Agent computing Agent-based computing – the future happens now!

Agent computing

Augmenting evolution with agency

During the last decades intelligent/autonomous software agents have been gaining more and more applications in various domains, such as power systems management, flood forecasting, business process management, intersection management, or solving difficult optimization problems just to mention a few. The key to understand the concept of a multi-agent system (MAS) is an intelligent interaction (like coordination, cooperation, or negotiation). Thus multi-agent systems are ideally suited for representing problems that have many solving methods, involve many perspectives and/or may be solved by many entities. That is why, one of major application areas of multi-agent systems is largescale computing.

Agents play an important role in the integration of AI sub-disciplines, which is often related to the hybrid design of modern intelligent systems. At this site a hybrid evolutionary-agent approach has been described. In most of similar applications, an evolutionary algorithm is used by an agent to aid realisation of some of its tasks, often connected with learning or reasoning, or to support coordination of some group (team) activity. In other approaches, agents constitute a management infrastructure for a distributed realisation of an evolutionary algorithm.

Evolutionary processes are by nature decentralised and therefore one may imagine the incorporation of evolutionary processes into a multi-agent system at a population level. It means that agents are able to reproduce (generate new agents), which is a kind of cooperative interaction and may die (be eliminated from the system), which is the result of competition (selection). The key idea of the decentralised model of evolution employed by an evolutionary multi-agent system - EMAS was to ensure full autonomy of agents.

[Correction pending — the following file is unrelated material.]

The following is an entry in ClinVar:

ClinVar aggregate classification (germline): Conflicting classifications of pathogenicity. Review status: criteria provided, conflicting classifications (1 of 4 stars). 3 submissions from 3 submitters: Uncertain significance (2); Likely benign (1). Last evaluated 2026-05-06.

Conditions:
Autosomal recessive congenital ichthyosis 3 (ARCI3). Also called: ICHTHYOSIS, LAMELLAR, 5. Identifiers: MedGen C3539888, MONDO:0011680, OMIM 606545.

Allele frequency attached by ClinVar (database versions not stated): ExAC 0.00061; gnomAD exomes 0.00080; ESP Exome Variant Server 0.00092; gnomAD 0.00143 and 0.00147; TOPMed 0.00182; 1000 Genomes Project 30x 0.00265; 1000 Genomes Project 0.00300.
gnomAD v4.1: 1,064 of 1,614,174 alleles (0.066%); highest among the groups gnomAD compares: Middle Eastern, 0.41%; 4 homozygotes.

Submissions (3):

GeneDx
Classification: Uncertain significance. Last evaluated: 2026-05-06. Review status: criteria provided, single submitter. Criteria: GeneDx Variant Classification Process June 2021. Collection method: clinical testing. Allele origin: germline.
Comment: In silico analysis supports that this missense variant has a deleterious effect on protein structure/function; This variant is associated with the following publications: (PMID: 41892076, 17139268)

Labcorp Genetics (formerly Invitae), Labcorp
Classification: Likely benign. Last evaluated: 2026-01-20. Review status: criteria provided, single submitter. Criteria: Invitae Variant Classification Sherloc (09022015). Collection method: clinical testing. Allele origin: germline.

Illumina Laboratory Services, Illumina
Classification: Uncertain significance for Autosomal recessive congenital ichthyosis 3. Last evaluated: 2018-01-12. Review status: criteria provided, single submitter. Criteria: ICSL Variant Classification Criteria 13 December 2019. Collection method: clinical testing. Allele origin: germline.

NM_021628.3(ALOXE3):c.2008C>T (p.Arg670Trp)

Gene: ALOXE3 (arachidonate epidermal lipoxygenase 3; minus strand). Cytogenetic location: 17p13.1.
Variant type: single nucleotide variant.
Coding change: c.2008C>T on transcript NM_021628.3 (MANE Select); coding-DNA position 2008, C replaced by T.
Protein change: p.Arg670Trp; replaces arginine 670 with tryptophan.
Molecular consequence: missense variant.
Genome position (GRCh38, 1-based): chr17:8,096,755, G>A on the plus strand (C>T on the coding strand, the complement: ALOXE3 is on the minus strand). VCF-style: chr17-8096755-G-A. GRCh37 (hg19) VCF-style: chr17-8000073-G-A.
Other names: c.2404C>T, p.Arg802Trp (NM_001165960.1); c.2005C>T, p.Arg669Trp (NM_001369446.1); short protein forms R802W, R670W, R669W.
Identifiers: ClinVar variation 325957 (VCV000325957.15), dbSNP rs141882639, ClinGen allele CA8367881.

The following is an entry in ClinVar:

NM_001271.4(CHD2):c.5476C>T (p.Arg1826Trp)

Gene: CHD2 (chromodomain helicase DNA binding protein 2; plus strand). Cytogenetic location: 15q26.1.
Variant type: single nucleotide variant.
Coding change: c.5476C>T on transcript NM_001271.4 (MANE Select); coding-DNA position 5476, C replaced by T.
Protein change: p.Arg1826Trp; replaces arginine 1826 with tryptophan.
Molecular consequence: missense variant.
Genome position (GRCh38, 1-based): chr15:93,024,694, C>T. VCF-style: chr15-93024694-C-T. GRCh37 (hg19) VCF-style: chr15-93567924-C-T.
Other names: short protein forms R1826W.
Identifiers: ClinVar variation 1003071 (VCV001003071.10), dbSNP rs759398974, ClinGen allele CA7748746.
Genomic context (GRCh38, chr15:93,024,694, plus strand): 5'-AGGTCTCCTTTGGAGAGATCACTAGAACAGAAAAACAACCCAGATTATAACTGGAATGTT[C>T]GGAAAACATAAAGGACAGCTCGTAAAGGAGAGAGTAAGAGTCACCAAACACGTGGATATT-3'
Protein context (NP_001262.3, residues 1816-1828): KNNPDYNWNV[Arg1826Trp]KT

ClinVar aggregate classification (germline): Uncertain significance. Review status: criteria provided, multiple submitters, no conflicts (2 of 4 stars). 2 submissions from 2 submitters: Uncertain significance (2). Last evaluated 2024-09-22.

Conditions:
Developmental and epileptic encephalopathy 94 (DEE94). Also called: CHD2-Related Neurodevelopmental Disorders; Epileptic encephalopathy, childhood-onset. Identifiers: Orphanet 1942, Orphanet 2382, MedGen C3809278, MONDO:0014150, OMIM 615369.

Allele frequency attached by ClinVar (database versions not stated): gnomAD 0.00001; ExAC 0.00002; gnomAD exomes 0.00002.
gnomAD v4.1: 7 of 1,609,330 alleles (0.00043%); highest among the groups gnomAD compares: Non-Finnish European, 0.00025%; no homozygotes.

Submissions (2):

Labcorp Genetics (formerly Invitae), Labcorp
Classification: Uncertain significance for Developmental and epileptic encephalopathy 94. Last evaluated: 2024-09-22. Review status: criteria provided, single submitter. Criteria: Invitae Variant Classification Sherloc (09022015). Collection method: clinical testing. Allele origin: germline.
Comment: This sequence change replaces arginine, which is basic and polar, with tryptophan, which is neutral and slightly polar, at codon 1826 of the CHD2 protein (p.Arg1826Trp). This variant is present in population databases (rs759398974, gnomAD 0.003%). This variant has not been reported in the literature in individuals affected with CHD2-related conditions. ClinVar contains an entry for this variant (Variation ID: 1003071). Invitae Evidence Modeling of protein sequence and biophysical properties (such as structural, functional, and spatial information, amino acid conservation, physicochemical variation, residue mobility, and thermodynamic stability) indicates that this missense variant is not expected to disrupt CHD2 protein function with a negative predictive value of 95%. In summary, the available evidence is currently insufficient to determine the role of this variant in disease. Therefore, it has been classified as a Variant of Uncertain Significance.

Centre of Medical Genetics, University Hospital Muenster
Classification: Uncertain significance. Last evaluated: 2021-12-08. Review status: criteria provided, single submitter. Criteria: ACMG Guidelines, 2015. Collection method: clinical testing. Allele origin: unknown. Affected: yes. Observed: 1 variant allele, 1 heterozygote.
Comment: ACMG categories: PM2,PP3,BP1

Such a system consists of a relatively large number of rather simple (reactive), often homogenous agents, which possess or produce solutions to the same problem (a common goal), it is rather closed and static, but non-determinitic. Because of both computational simplicity and a huge number of the agents, the influence of each single agent’s behaviour on the overall system operation may be neglected, which allows for the efficient realisation in large-scale environments with lightweight infrastructure.

Evolutionary algorithms are universal technique for general optimization. Instead of directly solving the given problem, the problem is encoded in a special way (genotype) and random populations of potential solutions are constructed. Based on the existing fitness function (evaluating the genotype), selection is performed (so the mating pool is created) and based on the mating pool, the subsequent population is created with use of predefined variation operators (such as crossover and mutation). The process continues until some stopping condition is reached (e.g., number of generations, lack of changes in the best solution found so far). This kind of search has some drawbacks (as possibility of premature convergence), thus several techniques, as multi-deme approaches are applied.

A scheme of a general evolutionary algorithm is given in a figure below:

It may be seen, that the population of potential (encoded) solutions of a given problem is decomposed into evolutionary islands (there is also a possibility of migration between them). The most important fact is that the evolutionary algorithm is common to all islands, all operators are applied one by one, during each of generations, to all parts of the population. After meeting some kind of stopping condition, the best solution so far is presented as the optimal one. One of the main drawbacks of such an approach is global (god-like) selection algorithm - possibilities of its de-globalization will be described later.